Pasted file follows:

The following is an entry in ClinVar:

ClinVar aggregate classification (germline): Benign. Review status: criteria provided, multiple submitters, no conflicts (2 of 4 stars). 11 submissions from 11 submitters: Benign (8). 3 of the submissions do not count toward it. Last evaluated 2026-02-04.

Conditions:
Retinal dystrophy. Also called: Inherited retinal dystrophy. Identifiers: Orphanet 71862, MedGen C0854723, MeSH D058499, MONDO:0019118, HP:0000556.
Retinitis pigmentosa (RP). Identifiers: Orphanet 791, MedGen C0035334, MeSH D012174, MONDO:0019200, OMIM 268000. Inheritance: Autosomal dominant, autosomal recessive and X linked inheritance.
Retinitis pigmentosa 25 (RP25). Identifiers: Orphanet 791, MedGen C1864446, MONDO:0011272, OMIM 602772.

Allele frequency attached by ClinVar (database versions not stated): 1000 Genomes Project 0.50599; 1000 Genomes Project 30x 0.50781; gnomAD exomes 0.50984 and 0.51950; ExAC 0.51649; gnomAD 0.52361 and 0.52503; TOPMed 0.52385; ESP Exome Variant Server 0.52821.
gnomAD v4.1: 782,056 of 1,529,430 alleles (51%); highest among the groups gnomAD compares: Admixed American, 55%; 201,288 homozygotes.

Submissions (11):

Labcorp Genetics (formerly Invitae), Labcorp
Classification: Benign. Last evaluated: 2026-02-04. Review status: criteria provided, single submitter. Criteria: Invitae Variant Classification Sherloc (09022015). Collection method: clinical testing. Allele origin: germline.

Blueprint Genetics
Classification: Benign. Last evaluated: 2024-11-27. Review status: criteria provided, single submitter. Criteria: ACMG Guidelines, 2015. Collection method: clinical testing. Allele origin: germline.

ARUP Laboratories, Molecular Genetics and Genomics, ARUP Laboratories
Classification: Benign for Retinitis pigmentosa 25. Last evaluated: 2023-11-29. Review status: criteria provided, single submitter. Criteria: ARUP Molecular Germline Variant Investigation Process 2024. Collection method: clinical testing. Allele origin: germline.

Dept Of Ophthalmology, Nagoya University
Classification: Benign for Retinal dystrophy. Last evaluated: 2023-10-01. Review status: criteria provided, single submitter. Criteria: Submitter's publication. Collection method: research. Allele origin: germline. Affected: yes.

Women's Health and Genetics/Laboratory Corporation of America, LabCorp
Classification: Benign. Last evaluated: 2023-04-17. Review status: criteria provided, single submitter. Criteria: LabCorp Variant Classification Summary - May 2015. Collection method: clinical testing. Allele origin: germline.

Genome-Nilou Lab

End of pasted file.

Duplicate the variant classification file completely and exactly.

The following is an entry in ClinVar:

ClinVar aggregate classification (germline): Benign. Review status: criteria provided, multiple submitters, no conflicts (2 of 4 stars). 11 submissions from 11 submitters: Benign (8). 3 of the submissions do not count toward it. Last evaluated 2026-02-04.

Conditions:
Retinal dystrophy. Also called: Inherited retinal dystrophy. Identifiers: Orphanet 71862, MedGen C0854723, MeSH D058499, MONDO:0019118, HP:0000556.
Retinitis pigmentosa (RP). Identifiers: Orphanet 791, MedGen C0035334, MeSH D012174, MONDO:0019200, OMIM 268000. Inheritance: Autosomal dominant, autosomal recessive and X linked inheritance.
Retinitis pigmentosa 25 (RP25). Identifiers: Orphanet 791, MedGen C1864446, MONDO:0011272, OMIM 602772.

Allele frequency attached by ClinVar (database versions not stated): 1000 Genomes Project 0.50599; 1000 Genomes Project 30x 0.50781; gnomAD exomes 0.50984 and 0.51950; ExAC 0.51649; gnomAD 0.52361 and 0.52503; TOPMed 0.52385; ESP Exome Variant Server 0.52821.
gnomAD v4.1: 782,056 of 1,529,430 alleles (51%); highest among the groups gnomAD compares: Admixed American, 55%; 201,288 homozygotes.

Submissions (11):

Labcorp Genetics (formerly Invitae), Labcorp
Classification: Benign. Last evaluated: 2026-02-04. Review status: criteria provided, single submitter. Criteria: Invitae Variant Classification Sherloc (09022015). Collection method: clinical testing. Allele origin: germline.

Blueprint Genetics
Classification: Benign. Last evaluated: 2024-11-27. Review status: criteria provided, single submitter. Criteria: ACMG Guidelines, 2015. Collection method: clinical testing. Allele origin: germline.

ARUP Laboratories, Molecular Genetics and Genomics, ARUP Laboratories
Classification: Benign for Retinitis pigmentosa 25. Last evaluated: 2023-11-29. Review status: criteria provided, single submitter. Criteria: ARUP Molecular Germline Variant Investigation Process 2024. Collection method: clinical testing. Allele origin: germline.

Dept Of Ophthalmology, Nagoya University
Classification: Benign for Retinal dystrophy. Last evaluated: 2023-10-01. Review status: criteria provided, single submitter. Criteria: Submitter's publication. Collection method: research. Allele origin: germline. Affected: yes.

Women's Health and Genetics/Laboratory Corporation of America, LabCorp
Classification: Benign. Last evaluated: 2023-04-17. Review status: criteria provided, single submitter. Criteria: LabCorp Variant Classification Summary - May 2015. Collection method: clinical testing. Allele origin: germline.

Genome-Nilou Lab